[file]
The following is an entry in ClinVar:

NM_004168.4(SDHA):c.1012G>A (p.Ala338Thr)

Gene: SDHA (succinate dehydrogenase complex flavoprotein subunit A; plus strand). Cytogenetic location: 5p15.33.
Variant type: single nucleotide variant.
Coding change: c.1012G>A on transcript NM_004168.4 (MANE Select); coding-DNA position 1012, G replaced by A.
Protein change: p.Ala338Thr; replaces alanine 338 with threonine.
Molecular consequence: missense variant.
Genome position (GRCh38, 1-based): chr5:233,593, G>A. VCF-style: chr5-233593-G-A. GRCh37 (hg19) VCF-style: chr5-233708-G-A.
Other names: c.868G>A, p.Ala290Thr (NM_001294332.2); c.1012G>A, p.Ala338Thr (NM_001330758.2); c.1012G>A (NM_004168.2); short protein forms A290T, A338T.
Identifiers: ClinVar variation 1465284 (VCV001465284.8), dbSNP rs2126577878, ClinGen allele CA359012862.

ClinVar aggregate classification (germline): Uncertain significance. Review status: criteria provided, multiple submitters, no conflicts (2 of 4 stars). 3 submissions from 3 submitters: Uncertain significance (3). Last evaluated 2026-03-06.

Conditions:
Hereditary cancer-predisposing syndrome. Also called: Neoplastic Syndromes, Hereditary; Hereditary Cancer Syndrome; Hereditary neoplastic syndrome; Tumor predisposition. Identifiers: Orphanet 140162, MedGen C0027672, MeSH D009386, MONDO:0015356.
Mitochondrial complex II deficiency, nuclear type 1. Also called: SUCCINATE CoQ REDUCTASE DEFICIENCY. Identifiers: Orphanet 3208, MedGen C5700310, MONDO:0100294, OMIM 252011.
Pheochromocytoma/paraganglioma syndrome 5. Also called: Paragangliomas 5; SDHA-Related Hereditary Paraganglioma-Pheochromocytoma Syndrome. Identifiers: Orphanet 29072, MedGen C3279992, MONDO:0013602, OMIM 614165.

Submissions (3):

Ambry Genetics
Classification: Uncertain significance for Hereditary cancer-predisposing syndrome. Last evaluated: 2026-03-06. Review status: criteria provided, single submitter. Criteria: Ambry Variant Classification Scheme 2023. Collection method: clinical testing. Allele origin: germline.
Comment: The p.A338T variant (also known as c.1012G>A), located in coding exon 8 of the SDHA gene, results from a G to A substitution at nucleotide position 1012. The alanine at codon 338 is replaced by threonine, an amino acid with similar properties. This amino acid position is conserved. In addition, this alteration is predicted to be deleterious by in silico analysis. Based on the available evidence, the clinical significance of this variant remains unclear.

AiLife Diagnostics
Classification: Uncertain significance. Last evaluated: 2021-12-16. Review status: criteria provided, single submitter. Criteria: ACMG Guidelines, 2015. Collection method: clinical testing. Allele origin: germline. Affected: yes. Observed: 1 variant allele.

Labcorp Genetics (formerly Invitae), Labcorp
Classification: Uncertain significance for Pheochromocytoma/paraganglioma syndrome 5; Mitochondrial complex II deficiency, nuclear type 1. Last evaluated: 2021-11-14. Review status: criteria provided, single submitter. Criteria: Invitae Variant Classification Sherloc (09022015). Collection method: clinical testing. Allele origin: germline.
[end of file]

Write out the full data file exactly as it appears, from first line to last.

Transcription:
The following is an entry in ClinVar:

NM_004168.4(SDHA):c.1012G>A (p.Ala338Thr)

Gene: SDHA (succinate dehydrogenase complex flavoprotein subunit A; plus strand). Cytogenetic location: 5p15.33.
Variant type: single nucleotide variant.
Coding change: c.1012G>A on transcript NM_004168.4 (MANE Select); coding-DNA position 1012, G replaced by A.
Protein change: p.Ala338Thr; replaces alanine 338 with threonine.
Molecular consequence: missense variant.
Genome position (GRCh38, 1-based): chr5:233,593, G>A. VCF-style: chr5-233593-G-A. GRCh37 (hg19) VCF-style: chr5-233708-G-A.
Other names: c.868G>A, p.Ala290Thr (NM_001294332.2); c.1012G>A, p.Ala338Thr (NM_001330758.2); c.1012G>A (NM_004168.2); short protein forms A290T, A338T.
Identifiers: ClinVar variation 1465284 (VCV001465284.8), dbSNP rs2126577878, ClinGen allele CA359012862.

ClinVar aggregate classification (germline): Uncertain significance. Review status: criteria provided, multiple submitters, no conflicts (2 of 4 stars). 3 submissions from 3 submitters: Uncertain significance (3). Last evaluated 2026-03-06.

Conditions:
Hereditary cancer-predisposing syndrome. Also called: Neoplastic Syndromes, Hereditary; Hereditary Cancer Syndrome; Hereditary neoplastic syndrome; Tumor predisposition. Identifiers: Orphanet 140162, MedGen C0027672, MeSH D009386, MONDO:0015356.
Mitochondrial complex II deficiency, nuclear type 1. Also called: SUCCINATE CoQ REDUCTASE DEFICIENCY. Identifiers: Orphanet 3208, MedGen C5700310, MONDO:0100294, OMIM 252011.
Pheochromocytoma/paraganglioma syndrome 5. Also called: Paragangliomas 5; SDHA-Related Hereditary Paraganglioma-Pheochromocytoma Syndrome. Identifiers: Orphanet 29072, MedGen C3279992, MONDO:0013602, OMIM 614165.

Submissions (3):

Ambry Genetics
Classification: Uncertain significance for Hereditary cancer-predisposing syndrome. Last evaluated: 2026-03-06. Review status: criteria provided, single submitter. Criteria: Ambry Variant Classification Scheme 2023. Collection method: clinical testing. Allele origin: germline.
Comment: The p.A338T variant (also known as c.1012G>A), located in coding exon 8 of the SDHA gene, results from a G to A substitution at nucleotide position 1012. The alanine at codon 338 is replaced by threonine, an amino acid with similar properties. This amino acid position is conserved. In addition, this alteration is predicted to be deleterious by in silico analysis. Based on the available evidence, the clinical significance of this variant remains unclear.

AiLife Diagnostics
Classification: Uncertain significance. Last evaluated: 2021-12-16. Review status: criteria provided, single submitter. Criteria: ACMG Guidelines, 2015. Collection method: clinical testing. Allele origin: germline. Affected: yes. Observed: 1 variant allele.

Labcorp Genetics (formerly Invitae), Labcorp
Classification: Uncertain significance for Pheochromocytoma/paraganglioma syndrome 5; Mitochondrial complex II deficiency, nuclear type 1. Last evaluated: 2021-11-14. Review status: criteria provided, single submitter. Criteria: Invitae Variant Classification Sherloc (09022015). Collection method: clinical testing. Allele origin: germline.